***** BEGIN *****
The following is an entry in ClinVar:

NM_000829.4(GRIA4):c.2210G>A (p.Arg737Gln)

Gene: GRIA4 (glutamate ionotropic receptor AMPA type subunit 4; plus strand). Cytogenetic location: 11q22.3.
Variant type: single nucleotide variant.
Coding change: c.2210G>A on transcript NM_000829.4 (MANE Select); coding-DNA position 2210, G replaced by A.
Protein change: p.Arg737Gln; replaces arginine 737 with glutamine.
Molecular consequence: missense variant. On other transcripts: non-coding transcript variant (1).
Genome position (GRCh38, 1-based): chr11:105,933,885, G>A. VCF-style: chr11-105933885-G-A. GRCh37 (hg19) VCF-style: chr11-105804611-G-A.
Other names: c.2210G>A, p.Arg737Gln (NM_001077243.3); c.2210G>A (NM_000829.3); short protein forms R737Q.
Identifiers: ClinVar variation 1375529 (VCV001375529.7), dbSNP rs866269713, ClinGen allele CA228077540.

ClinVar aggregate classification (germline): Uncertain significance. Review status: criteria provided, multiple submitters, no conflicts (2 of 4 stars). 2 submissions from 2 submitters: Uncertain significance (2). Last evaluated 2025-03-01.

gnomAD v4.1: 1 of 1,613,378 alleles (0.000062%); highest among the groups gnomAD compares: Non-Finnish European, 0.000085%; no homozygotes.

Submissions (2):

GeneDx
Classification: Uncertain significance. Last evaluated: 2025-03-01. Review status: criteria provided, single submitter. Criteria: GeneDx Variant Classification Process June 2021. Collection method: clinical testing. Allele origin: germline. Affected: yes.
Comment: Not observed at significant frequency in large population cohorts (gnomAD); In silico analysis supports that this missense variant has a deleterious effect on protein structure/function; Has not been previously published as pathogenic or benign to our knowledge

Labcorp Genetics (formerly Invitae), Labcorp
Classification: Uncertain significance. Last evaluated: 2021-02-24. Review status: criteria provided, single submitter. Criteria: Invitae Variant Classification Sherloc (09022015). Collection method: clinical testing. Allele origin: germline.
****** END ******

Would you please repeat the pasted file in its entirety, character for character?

The following is an entry in ClinVar:

NM_000829.4(GRIA4):c.2210G>A (p.Arg737Gln)

Gene: GRIA4 (glutamate ionotropic receptor AMPA type subunit 4; plus strand). Cytogenetic location: 11q22.3.
Variant type: single nucleotide variant.
Coding change: c.2210G>A on transcript NM_000829.4 (MANE Select); coding-DNA position 2210, G replaced by A.
Protein change: p.Arg737Gln; replaces arginine 737 with glutamine.
Molecular consequence: missense variant. On other transcripts: non-coding transcript variant (1).
Genome position (GRCh38, 1-based): chr11:105,933,885, G>A. VCF-style: chr11-105933885-G-A. GRCh37 (hg19) VCF-style: chr11-105804611-G-A.
Other names: c.2210G>A, p.Arg737Gln (NM_001077243.3); c.2210G>A (NM_000829.3); short protein forms R737Q.
Identifiers: ClinVar variation 1375529 (VCV001375529.7), dbSNP rs866269713, ClinGen allele CA228077540.

ClinVar aggregate classification (germline): Uncertain significance. Review status: criteria provided, multiple submitters, no conflicts (2 of 4 stars). 2 submissions from 2 submitters: Uncertain significance (2). Last evaluated 2025-03-01.

gnomAD v4.1: 1 of 1,613,378 alleles (0.000062%); highest among the groups gnomAD compares: Non-Finnish European, 0.000085%; no homozygotes.

Submissions (2):

GeneDx
Classification: Uncertain significance. Last evaluated: 2025-03-01. Review status: criteria provided, single submitter. Criteria: GeneDx Variant Classification Process June 2021. Collection method: clinical testing. Allele origin: germline. Affected: yes.
Comment: Not observed at significant frequency in large population cohorts (gnomAD); In silico analysis supports that this missense variant has a deleterious effect on protein structure/function; Has not been previously published as pathogenic or benign to our knowledge

Labcorp Genetics (formerly Invitae), Labcorp
Classification: Uncertain significance. Last evaluated: 2021-02-24. Review status: criteria provided, single submitter. Criteria: Invitae Variant Classification Sherloc (09022015). Collection method: clinical testing. Allele origin: germline.